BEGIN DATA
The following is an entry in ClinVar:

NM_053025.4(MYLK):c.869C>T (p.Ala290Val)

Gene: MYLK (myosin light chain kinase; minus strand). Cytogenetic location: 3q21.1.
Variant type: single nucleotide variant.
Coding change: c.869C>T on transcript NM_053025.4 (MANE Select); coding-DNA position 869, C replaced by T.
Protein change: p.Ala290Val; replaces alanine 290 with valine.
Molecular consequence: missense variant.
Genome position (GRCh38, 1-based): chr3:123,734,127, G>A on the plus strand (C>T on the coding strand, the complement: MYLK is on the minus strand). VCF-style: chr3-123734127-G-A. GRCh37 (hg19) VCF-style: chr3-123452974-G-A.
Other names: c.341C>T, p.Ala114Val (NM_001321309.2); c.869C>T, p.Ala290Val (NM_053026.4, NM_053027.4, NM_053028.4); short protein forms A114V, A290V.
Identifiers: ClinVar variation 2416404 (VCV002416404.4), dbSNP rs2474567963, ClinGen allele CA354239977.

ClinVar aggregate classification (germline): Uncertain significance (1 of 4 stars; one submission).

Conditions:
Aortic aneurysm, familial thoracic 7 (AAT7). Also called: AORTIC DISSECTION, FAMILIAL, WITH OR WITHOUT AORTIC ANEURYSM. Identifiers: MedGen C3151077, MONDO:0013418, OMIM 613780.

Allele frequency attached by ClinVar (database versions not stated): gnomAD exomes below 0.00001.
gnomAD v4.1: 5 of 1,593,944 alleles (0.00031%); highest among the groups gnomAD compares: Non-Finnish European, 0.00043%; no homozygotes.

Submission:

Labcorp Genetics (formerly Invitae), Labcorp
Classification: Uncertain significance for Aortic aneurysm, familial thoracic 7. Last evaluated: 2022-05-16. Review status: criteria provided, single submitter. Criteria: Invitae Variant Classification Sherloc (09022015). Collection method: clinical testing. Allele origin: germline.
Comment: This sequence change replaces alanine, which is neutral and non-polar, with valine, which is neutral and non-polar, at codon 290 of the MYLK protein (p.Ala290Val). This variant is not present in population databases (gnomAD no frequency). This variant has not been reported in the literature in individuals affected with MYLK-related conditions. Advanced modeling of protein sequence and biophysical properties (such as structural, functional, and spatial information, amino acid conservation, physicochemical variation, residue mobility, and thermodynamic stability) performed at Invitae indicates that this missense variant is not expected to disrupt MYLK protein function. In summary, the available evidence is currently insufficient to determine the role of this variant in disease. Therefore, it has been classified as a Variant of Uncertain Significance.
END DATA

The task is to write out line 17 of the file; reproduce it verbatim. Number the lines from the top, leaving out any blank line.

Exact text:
Labcorp Genetics (formerly Invitae), Labcorp